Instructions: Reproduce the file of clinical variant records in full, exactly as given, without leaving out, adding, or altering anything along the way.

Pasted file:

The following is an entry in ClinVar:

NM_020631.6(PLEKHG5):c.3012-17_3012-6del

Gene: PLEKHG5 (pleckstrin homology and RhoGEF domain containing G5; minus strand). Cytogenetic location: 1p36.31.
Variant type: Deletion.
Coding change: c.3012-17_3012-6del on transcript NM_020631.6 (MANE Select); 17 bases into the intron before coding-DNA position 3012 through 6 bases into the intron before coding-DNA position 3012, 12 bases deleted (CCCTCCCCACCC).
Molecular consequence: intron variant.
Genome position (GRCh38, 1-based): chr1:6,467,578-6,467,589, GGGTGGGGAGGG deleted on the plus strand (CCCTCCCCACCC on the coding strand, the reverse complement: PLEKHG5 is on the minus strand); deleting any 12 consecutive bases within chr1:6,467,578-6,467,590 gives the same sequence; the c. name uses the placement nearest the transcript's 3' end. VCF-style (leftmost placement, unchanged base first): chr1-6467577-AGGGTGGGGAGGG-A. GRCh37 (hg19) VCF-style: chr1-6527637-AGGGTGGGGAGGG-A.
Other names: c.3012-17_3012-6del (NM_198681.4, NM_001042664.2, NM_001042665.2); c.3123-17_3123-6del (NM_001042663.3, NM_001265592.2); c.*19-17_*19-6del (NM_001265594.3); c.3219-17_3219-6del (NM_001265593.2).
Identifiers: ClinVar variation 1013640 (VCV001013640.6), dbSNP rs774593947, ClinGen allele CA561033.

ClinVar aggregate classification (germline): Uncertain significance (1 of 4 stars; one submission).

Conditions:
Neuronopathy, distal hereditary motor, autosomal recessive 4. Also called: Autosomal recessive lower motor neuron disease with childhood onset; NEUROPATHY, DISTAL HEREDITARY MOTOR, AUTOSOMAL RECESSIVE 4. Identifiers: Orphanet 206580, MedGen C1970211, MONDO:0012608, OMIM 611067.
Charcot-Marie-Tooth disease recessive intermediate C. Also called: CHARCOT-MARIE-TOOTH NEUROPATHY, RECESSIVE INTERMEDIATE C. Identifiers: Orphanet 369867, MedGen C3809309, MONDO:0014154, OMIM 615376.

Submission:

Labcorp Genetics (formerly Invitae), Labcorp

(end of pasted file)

The following is an entry in ClinVar:

NM_020631.6(PLEKHG5):c.3012-17_3012-6del

Gene: PLEKHG5 (pleckstrin homology and RhoGEF domain containing G5; minus strand). Cytogenetic location: 1p36.31.
Variant type: Deletion.
Coding change: c.3012-17_3012-6del on transcript NM_020631.6 (MANE Select); 17 bases into the intron before coding-DNA position 3012 through 6 bases into the intron before coding-DNA position 3012, 12 bases deleted (CCCTCCCCACCC).
Molecular consequence: intron variant.
Genome position (GRCh38, 1-based): chr1:6,467,578-6,467,589, GGGTGGGGAGGG deleted on the plus strand (CCCTCCCCACCC on the coding strand, the reverse complement: PLEKHG5 is on the minus strand); deleting any 12 consecutive bases within chr1:6,467,578-6,467,590 gives the same sequence; the c. name uses the placement nearest the transcript's 3' end. VCF-style (leftmost placement, unchanged base first): chr1-6467577-AGGGTGGGGAGGG-A. GRCh37 (hg19) VCF-style: chr1-6527637-AGGGTGGGGAGGG-A.
Other names: c.3012-17_3012-6del (NM_198681.4, NM_001042664.2, NM_001042665.2); c.3123-17_3123-6del (NM_001042663.3, NM_001265592.2); c.*19-17_*19-6del (NM_001265594.3); c.3219-17_3219-6del (NM_001265593.2).
Identifiers: ClinVar variation 1013640 (VCV001013640.6), dbSNP rs774593947, ClinGen allele CA561033.

ClinVar aggregate classification (germline): Uncertain significance (1 of 4 stars; one submission).

Conditions:
Neuronopathy, distal hereditary motor, autosomal recessive 4. Also called: Autosomal recessive lower motor neuron disease with childhood onset; NEUROPATHY, DISTAL HEREDITARY MOTOR, AUTOSOMAL RECESSIVE 4. Identifiers: Orphanet 206580, MedGen C1970211, MONDO:0012608, OMIM 611067.
Charcot-Marie-Tooth disease recessive intermediate C. Also called: CHARCOT-MARIE-TOOTH NEUROPATHY, RECESSIVE INTERMEDIATE C. Identifiers: Orphanet 369867, MedGen C3809309, MONDO:0014154, OMIM 615376.

Submission:

Labcorp Genetics (formerly Invitae), Labcorp